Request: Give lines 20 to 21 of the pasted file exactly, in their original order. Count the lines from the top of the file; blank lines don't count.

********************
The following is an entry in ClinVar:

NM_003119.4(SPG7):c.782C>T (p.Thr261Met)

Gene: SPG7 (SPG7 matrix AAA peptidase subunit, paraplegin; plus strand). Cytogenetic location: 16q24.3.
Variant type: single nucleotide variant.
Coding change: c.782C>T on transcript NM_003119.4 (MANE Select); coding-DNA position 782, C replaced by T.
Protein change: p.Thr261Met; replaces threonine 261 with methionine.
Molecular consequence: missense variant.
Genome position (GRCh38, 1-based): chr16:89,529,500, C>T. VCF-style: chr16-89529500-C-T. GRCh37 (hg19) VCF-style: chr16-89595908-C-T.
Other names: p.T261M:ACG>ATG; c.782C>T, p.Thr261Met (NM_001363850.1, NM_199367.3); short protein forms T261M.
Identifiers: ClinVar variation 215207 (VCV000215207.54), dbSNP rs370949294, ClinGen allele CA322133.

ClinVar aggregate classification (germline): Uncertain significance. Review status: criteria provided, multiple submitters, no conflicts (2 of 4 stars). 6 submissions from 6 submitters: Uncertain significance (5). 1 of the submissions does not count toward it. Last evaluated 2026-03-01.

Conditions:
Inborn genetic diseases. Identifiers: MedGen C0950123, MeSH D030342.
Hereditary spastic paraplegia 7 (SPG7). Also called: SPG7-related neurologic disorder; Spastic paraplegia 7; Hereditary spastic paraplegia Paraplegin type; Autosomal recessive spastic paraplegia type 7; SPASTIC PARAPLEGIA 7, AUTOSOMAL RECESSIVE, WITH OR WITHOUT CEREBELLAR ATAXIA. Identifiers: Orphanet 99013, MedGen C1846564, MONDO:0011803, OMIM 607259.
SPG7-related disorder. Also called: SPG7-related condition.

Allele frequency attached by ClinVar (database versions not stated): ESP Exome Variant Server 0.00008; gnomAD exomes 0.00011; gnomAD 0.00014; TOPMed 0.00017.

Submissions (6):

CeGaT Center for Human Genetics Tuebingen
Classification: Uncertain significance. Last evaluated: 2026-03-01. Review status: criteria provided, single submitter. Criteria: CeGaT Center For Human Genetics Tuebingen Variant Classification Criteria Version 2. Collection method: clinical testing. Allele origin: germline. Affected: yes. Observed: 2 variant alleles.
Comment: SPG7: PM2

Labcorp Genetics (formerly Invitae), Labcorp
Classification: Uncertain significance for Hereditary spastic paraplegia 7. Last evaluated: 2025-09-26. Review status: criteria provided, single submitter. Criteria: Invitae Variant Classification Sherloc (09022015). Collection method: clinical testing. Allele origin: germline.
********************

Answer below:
Comment: SPG7: PM2

Labcorp Genetics (formerly Invitae), Labcorp